With strong support from the County Administrator along with other key agency heads, the first step was to designate Agency Climate Coordinators (ACCs) in every agency and to set up a climate protection intranet site where employees were invited to submit their ideas (over 500 were submitted). Through the course of the Plan’s development the ACC’s were individually interviewed at their offices, and met as a group five times. The process provided invaluable input that was used to customize the measures that were included in the Plan and to develop an implementation approach that would be acceptable to the diverse array of agencies that make up the County Government.
In addition to the GHG emissions reductions that the plan will achieve, measures were given priority based on their ability to achieve other environmental or social benefits, be implemented cost effectively within individual County agencies, and advance existing County policies and goals. The County dedicated considerable staff time to developing the Plan, which was funded in part through a grant from the Bay Area Air Quality Management District. The Board of Supervisors adopted the Plan and climate action framework unanimously and with high praise on May 4, 2010.
What’s in the Plan and County’s Climate Action Framework -
Through implementing the 10-year Plan the County will meet or exceed the Board adopted target of reducing emissions by at least 15% below the 2003 baseline by 2020. The measures identified in the Plan further establish a foundation for the County to achieve 80% emissions reductions by 2050.
The Board of Supervisors also adopted 16 Commitments to Climate Protection that provide a common vision and high-level policy direction for how the County will meet its 2020 emissions reduction target. These lay out the broad structures, goals, and programmatic areas in which actions will occur.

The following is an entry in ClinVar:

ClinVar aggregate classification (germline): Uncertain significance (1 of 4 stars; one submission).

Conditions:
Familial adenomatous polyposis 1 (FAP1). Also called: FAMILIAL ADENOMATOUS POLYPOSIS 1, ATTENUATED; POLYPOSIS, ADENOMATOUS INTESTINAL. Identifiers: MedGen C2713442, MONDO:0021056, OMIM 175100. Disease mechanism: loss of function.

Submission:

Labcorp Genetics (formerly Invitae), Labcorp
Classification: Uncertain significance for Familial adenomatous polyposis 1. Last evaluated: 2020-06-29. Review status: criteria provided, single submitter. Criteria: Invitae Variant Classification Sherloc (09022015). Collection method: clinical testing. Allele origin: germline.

The Commitments are supported by a set of over 80 GHG reduction measures, outlined in the Plan, that provide the blueprint for achieving the GHG reduction targets. These measures include actions that will be implemented Countywide, launched by individual agencies, and undertaken by employees.
The Commitments and measures address six major action areas:
Climate Protection Leadership: Create foundational, structural, and long-term policies critical for meeting the County’s climate protection targets;
Cross-Cutting Measures: Carry out overarching measures that reduce GHG emissions from multiple sources and facilitate the emissions reductions sought in other action areas;
Built Environment: Reduce GHG emissions from the County’s physical infrastructure of buildings and facilities;
Transportation: Reduce GHG emissions from employees’ work-related travel and commute trips;
Solid Waste: Reduce, reuse, and recycle to minimize the GHG emissions associated with waste generation and disposal; and
Beyond Reductions: Take steps to remove GHGs from the atmosphere after they have been released and to prepare for the impacts of climate change.
Finally, the plan also places a strong emphasis on monitoring and verification, advertising successes, encouraging replication, and ensuring the County remains on course to achieving its climate protection goals.